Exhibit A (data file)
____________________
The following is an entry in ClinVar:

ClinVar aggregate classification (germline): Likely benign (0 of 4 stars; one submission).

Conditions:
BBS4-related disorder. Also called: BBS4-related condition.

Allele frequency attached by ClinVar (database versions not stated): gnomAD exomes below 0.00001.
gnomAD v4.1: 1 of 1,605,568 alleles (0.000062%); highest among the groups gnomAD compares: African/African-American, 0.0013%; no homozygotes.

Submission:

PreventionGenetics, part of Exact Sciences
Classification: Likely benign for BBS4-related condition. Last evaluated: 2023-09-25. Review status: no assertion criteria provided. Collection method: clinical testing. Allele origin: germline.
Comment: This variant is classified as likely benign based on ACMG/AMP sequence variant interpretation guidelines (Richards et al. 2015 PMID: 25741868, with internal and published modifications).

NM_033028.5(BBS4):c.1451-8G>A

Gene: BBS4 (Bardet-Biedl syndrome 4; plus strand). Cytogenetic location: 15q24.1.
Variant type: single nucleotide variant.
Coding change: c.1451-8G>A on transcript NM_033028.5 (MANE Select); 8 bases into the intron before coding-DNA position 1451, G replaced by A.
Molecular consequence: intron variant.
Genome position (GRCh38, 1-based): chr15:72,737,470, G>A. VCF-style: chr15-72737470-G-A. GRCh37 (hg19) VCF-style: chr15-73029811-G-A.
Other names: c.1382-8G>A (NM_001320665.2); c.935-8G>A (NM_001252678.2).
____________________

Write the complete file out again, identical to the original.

The following is an entry in ClinVar:

ClinVar aggregate classification (germline): Likely benign (0 of 4 stars; one submission).

Conditions:
BBS4-related disorder. Also called: BBS4-related condition.

Allele frequency attached by ClinVar (database versions not stated): gnomAD exomes below 0.00001.
gnomAD v4.1: 1 of 1,605,568 alleles (0.000062%); highest among the groups gnomAD compares: African/African-American, 0.0013%; no homozygotes.

Submission:

PreventionGenetics, part of Exact Sciences
Classification: Likely benign for BBS4-related condition. Last evaluated: 2023-09-25. Review status: no assertion criteria provided. Collection method: clinical testing. Allele origin: germline.
Comment: This variant is classified as likely benign based on ACMG/AMP sequence variant interpretation guidelines (Richards et al. 2015 PMID: 25741868, with internal and published modifications).

NM_033028.5(BBS4):c.1451-8G>A

Gene: BBS4 (Bardet-Biedl syndrome 4; plus strand). Cytogenetic location: 15q24.1.
Variant type: single nucleotide variant.
Coding change: c.1451-8G>A on transcript NM_033028.5 (MANE Select); 8 bases into the intron before coding-DNA position 1451, G replaced by A.
Molecular consequence: intron variant.
Genome position (GRCh38, 1-based): chr15:72,737,470, G>A. VCF-style: chr15-72737470-G-A. GRCh37 (hg19) VCF-style: chr15-73029811-G-A.
Other names: c.1382-8G>A (NM_001320665.2); c.935-8G>A (NM_001252678.2).